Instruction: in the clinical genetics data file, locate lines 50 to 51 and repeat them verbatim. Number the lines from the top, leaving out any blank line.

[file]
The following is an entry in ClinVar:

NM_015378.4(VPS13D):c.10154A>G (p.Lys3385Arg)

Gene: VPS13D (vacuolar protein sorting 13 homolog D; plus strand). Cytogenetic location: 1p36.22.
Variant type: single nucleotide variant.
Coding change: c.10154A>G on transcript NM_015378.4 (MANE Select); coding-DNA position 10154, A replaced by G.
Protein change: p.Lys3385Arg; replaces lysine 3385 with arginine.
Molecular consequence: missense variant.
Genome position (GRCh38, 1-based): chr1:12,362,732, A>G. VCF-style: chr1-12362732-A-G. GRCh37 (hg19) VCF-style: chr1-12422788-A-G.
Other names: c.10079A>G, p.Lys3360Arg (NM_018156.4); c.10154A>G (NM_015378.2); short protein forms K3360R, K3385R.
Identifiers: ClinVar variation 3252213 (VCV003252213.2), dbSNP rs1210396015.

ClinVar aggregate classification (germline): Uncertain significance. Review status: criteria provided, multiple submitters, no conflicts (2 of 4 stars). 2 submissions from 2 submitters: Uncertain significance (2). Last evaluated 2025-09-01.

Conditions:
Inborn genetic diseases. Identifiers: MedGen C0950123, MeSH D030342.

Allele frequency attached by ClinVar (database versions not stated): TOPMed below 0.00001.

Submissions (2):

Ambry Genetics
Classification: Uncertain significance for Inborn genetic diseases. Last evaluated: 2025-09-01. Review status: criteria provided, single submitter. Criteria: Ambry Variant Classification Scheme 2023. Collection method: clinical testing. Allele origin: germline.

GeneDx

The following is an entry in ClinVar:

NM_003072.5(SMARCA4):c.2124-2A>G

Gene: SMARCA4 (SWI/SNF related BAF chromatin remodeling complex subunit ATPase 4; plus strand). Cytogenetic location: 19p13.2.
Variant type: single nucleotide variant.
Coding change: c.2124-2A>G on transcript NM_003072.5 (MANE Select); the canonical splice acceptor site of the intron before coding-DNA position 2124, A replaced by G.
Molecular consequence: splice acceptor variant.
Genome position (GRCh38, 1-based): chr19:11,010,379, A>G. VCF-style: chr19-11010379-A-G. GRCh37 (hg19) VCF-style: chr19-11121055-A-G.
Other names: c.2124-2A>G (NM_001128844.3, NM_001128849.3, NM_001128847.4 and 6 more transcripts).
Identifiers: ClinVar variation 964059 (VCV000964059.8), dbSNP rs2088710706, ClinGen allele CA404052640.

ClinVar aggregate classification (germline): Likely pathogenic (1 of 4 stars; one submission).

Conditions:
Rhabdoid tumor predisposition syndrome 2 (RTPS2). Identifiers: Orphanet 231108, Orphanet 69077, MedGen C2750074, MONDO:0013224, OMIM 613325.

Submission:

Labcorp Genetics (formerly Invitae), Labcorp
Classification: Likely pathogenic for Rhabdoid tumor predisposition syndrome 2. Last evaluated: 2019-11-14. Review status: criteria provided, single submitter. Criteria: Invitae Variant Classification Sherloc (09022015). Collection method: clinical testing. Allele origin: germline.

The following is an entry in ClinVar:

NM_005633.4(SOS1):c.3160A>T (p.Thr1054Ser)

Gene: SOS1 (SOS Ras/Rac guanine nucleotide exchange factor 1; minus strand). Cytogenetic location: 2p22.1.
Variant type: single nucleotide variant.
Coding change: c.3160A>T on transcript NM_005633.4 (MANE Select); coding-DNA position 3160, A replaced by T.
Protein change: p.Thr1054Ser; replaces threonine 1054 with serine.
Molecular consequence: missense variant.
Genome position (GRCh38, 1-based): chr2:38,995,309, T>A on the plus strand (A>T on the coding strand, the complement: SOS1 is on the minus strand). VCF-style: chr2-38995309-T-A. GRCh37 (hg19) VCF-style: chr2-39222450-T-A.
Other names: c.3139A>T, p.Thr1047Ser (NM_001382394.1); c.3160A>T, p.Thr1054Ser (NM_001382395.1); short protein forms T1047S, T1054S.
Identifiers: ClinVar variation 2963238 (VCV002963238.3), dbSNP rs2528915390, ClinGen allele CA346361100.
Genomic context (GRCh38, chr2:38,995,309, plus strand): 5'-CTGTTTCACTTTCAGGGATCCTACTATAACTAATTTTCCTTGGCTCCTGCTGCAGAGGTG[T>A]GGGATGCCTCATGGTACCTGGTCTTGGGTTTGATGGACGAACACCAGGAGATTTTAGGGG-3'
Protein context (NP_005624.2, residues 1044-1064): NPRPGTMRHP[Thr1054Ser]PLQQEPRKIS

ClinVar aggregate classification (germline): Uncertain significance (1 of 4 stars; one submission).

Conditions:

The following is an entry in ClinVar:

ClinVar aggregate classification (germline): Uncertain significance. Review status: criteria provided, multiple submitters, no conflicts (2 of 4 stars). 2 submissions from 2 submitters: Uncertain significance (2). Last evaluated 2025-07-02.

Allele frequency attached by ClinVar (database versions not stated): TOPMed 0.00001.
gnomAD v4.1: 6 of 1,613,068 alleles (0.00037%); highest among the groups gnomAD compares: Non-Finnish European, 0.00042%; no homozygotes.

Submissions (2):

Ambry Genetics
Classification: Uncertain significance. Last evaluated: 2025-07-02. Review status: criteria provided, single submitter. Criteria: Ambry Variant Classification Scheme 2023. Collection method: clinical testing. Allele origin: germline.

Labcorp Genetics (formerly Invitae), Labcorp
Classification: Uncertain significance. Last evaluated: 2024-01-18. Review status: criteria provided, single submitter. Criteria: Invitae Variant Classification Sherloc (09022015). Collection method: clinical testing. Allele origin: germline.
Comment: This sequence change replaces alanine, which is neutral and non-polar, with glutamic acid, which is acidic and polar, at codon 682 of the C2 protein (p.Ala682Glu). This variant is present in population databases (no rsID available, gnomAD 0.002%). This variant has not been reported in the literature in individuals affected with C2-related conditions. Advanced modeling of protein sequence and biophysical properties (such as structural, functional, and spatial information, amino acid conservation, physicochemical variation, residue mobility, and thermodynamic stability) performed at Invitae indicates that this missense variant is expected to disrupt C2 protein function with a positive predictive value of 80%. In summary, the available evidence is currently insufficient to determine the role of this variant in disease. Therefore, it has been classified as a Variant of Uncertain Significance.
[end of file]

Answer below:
Allele frequency attached by ClinVar (database versions not stated): TOPMed 0.00001.
gnomAD v4.1: 6 of 1,613,068 alleles (0.00037%); highest among the groups gnomAD compares: Non-Finnish European, 0.00042%; no homozygotes.